The causes of why a certain subject may experience dental anxiety are diverse, with multiple studies addressing this issue. Locker, Shapiro and Liddell demonstrated that there is an important relationship between dental anxiety and negative dental experiences, establishing that it is the nature of the experience rather than the age in which it was lived, the predictor of dental anxiety. The association between dental anxiety and the history of dental pain when it is experienced at the age of 5 years or less.

Another source that explains why anxiety is generated turns out to be classical conditioning, where the mere presence of some stimulus that reminds the person of a painful or bothersome dental experience, will lead them to experience dental anxiety.

Family transmission is another important cause of dental anxiety, showing a relationship between dental anxiety of parents and children.

Other explanations have emerged that support why certain subjects present dental anxiety, such as Pohjola, Mattila, Joukamaa and Lahti (29), who concluded after evaluating 5,241 Finns over 30 years of age, than subjects with alexithymia (difficulty in identifying and expressing emotions) have a tendency to suffer from dental anxiety, suggesting that some of these people may have a personality vulnerable to anxiety disorders.

Dental anxiety treatment

Undoubtedly, dental anxiety turns out to be a worrying issue, which greatly hinders the dentist’s work, and at the same time, affects the patient multidimensionally, especially with regard to the latter’s oral health. 

To solve this phenomenon of dental anxiety, it is that during this last time basic strategies have been implemented to reduce these symptoms. Sharif (2010) recommends following a logical management order for the patient with dental anxiety. 

Initially, the idea is to promote communication between the dentist and the patient, through the delivery of information regarding what the dental procedures will be (which would lead to a decrease in their feeling of loss of control).

There are some specialists who consider hypnosis as a valid option and, although this could be an alternative when managing a patient with dental anxiety, there are no conclusive studies that show the adequate effectiveness of this type of techniques, basically due to the lack of rigour and the limited number of studies.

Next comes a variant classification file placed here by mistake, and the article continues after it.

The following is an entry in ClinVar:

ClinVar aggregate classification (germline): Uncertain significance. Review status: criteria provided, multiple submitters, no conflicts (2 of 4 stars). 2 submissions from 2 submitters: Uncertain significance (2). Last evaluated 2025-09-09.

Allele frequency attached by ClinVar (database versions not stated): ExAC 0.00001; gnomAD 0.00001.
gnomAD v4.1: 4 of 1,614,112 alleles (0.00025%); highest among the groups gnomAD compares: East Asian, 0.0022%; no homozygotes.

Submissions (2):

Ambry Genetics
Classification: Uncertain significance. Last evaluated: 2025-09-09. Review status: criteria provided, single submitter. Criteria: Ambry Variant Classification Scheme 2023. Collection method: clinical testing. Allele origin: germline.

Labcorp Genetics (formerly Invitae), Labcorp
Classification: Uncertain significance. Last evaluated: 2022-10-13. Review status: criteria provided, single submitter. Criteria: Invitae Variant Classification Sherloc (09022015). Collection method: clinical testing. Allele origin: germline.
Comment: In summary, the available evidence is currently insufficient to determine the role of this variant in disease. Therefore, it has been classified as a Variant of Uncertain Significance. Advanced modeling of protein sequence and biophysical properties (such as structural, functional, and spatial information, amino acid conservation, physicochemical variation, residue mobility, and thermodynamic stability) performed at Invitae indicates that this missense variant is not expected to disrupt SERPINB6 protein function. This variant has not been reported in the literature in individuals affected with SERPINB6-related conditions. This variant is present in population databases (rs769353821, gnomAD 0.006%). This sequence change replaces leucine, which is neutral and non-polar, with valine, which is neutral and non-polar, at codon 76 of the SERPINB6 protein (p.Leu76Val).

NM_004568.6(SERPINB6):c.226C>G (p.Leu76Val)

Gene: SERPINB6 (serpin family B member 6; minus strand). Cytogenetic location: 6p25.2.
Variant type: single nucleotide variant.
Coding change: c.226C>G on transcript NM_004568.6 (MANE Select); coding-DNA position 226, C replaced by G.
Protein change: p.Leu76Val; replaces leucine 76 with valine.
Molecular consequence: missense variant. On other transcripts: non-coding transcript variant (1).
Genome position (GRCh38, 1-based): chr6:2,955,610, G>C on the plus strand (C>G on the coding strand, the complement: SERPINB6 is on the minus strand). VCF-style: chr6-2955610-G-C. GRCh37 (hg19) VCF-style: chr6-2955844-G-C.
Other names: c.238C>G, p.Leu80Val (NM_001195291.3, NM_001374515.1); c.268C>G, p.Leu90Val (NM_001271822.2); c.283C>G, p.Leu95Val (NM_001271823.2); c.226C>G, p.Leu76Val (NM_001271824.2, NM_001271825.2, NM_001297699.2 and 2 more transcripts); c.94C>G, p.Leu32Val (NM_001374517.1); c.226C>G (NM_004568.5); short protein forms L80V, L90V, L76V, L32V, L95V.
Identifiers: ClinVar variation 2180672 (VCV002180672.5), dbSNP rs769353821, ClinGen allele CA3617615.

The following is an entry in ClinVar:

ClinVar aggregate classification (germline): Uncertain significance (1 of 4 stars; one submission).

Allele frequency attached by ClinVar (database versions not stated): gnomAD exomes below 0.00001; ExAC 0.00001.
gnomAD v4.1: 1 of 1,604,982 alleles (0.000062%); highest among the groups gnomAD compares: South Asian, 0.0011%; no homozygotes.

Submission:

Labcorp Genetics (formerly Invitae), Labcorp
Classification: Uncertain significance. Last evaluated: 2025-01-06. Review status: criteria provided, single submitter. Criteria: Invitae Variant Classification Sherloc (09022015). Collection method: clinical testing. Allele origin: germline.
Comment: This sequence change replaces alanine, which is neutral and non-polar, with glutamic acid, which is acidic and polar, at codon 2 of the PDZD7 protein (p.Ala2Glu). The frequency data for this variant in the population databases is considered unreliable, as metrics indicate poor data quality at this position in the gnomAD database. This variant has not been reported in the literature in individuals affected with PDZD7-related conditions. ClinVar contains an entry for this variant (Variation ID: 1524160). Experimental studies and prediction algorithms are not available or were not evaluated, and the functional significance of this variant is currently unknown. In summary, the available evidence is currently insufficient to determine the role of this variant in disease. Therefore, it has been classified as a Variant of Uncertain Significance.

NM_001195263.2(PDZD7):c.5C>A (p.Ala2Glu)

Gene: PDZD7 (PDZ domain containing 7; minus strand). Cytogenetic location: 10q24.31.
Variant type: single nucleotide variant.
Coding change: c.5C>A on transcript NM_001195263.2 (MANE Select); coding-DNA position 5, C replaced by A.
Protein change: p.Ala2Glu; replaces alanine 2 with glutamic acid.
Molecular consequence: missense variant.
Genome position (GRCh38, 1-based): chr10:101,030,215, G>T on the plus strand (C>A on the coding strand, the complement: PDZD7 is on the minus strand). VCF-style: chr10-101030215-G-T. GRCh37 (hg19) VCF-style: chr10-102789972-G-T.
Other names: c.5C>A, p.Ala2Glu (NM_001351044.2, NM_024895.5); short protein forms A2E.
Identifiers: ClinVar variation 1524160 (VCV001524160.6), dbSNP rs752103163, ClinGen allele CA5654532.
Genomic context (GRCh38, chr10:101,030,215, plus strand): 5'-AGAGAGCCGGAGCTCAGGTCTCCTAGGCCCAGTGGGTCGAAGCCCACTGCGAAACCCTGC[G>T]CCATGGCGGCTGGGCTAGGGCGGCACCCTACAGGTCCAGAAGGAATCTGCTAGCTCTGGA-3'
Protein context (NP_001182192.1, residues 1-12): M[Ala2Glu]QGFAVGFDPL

Bare and Dundes (2004) sought to identify which were the strategies recommended by patients with dental anxiety. 89% of the patients considered that the background music helped them to relax, while 75% considered that the presence of books and magazines decreased their dental anxiety.

In addition to the aforementioned techniques, there are other tools such as the use of relaxation techniques and distraction. Relaxation seeks both a mental and muscular relaxation, facilitating recovery and balance, towards a state of tranquillity in dental patients who present anxiety, and there are different studies that show the effectiveness of this technique.

Distraction aims to manage the anxiety, stress and pain caused by clinical procedures, by focusing attention away from painful procedures, music being a form of distraction. It can relieve pain and anxiety by consciously shifting attention away from symptoms. 

According to the theory of pain control, pain receptors work together to send signals of suffering to the brain, therefore, distractors such as music, can block certain pain pathways and decrease the amount of perceived pain.

There is also the perception of control, where the patient is given the possibility of stopping the dental procedure when he deems it convenient, which would lead to properly managing anxiety.

On the other hand, in children without health disorders, non-pharmacological management is the therapy of choice for dental anxiety. Techniques that have been shown to be effective are voice control, breath management, show-tell-do, and distraction